Tuesday, March 17, 2009

Book purge 09 – Non fiction, part 1

I decided to start with the non-fiction books reasoning that:

A. I am more of a fiction fan so they might be marginally easier for me to purge in a calm & rational manner

B. They are what is the first two bookcases of the office and are more likely to be grouped together in other bookshelves.

Mostly B was the driving force because I am attached to all these books & can rationalize keeping every last one of them.

I approached the first bookshelf and tried to be detached about it’s contents – history.

Oh but I *love* history. Especially Tudor era history which is the bulk of the books, and the history of women from ancient to Tudor times, which is most of the rest of the books, and London, which is the rest of the rest of the books. So I can’t get rid of ANY of them.

….stares at the shelves for a bit, fingering the titles fondly…

Ok, maybe I do not need 5 autobiographies of Elizabeth I, maybe just my 2 favorites and I never really liked Mary, Queen of Scots so we can get rid of those books too. There are rather a lot of books on the role of women in various ages…perhaps it is time to admit that thesis will never be written & if it was would probably want more recent sources than 1989… Yes, it is my ‘field’, but honestly, what in the past 15 years have I done in that field except engage in online arguments about the history of midwifery? And when was the last time I did that?

My goodness, just how many “history of London” themed books does one woman need? And wow, that is a lot of books on the kings & queens of England. Really, I think I have more than the local library does. Possibly the boys might find some of them helpful over the next decade should they need to write a report on an English monarch. But do kids these days even look in books? Don’t they find everything on the internet? Even if they do look in books, do I really need 11 books on the subject?  Probably not.

What about these travel essays tucked up here behind these knick knacks? Obviously they are not being re-read or the knick knacks would be behind them. Are collections of essays worth keeping when you only really enjoyed 3 out of 16 of the essays, though probably 7 others were good reads, maybe just not worth rereading? What if you can’t recall any of the essays? Do you keep it and reread it & then decide or do you toss it on the theory that since you can’t remember the book it must not be that good?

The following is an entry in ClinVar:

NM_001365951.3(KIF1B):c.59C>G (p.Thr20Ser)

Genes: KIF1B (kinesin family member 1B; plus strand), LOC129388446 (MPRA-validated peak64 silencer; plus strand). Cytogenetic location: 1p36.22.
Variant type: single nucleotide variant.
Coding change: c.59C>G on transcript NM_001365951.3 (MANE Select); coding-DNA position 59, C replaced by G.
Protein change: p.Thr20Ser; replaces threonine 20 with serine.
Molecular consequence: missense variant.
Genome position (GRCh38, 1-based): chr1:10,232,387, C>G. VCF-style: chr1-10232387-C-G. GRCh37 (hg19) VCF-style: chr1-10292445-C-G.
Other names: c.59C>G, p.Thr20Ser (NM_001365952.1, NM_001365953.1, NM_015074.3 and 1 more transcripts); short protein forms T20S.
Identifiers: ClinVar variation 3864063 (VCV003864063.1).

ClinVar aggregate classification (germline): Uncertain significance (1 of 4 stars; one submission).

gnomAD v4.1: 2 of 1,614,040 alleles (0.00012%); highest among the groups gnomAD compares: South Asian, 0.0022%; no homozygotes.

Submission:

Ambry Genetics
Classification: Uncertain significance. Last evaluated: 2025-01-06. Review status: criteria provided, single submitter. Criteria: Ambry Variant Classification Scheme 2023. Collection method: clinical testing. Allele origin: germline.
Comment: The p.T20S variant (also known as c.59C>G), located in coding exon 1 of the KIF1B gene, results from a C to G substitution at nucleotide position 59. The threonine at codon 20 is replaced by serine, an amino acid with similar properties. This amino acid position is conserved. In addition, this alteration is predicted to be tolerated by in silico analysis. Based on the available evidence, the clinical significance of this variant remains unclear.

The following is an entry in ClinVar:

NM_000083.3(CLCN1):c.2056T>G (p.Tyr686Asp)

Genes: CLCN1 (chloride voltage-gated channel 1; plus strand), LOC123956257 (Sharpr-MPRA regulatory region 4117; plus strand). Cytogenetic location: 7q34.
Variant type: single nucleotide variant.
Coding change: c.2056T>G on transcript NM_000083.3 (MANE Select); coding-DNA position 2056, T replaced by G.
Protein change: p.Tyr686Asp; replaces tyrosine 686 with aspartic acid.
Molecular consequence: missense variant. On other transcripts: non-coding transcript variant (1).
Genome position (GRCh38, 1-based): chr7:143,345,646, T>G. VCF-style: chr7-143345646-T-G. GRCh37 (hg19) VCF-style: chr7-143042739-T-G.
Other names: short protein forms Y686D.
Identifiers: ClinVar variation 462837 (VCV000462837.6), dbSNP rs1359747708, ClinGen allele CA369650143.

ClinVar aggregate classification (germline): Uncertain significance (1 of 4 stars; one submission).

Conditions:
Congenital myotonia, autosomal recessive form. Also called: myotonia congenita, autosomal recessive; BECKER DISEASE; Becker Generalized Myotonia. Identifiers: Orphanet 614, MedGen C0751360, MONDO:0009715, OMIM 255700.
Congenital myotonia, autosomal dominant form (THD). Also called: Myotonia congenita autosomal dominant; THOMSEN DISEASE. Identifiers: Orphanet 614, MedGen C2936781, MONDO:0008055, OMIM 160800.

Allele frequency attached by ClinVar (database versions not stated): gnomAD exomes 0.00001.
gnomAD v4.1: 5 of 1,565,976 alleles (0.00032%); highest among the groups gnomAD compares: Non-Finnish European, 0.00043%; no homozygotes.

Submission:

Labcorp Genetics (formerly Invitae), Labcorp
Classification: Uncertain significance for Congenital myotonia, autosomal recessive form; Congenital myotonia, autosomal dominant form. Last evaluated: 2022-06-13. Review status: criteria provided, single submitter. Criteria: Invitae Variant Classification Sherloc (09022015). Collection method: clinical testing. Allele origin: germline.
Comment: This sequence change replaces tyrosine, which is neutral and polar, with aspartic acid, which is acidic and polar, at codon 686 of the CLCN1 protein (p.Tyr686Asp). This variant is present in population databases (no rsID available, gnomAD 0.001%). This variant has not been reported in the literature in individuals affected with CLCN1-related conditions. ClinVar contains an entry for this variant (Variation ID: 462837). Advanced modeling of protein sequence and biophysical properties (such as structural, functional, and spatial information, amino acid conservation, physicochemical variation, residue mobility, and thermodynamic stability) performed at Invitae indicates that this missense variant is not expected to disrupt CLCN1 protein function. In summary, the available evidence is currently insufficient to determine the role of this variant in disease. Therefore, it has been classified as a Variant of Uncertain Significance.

…stare at the bookshelves awhile longer…

That would require a lot of rereading if I am going to go down that path. Not that that is a bad thing but it is going against the goal here of removing books. These travel essay collections are likely to end up on the library shelves rather than their sale room. So theoretically I can still reread them at my leisure.

Why do I have a bunch of Day in the Life photography coffee table books? A Day in the Life Australian from 1982, A Day in the Life Soviet Union from 1987 (possibly of some historic significance), a Day in the Life Italy from 1990, etc…some of these really should go, stunning photography or not. I haven’t looked at them in years.

That removed about 40+ books from my collection. A bit more than a shelf’s worth but by reorganzing them I gained almost 2 shelves and filled a whole box, plus have a small stack for listing online.

tune in tomorrow for Non-fiction part 2 – the esoteric


Too Many Hats said...


Have you thought at all about getting a Kindle and not having to take up more bookshelf space with new reads?

I think there is even an app for the IPhone that is a Kindle app.

Jenni Jiggety said...

It's quite an undertaking you've got yourself into there!

Creative Junkie said...

isn't there a site (maybe it's a part of amazon??) specifically dedicated to selling books? Maybe you should try selling them?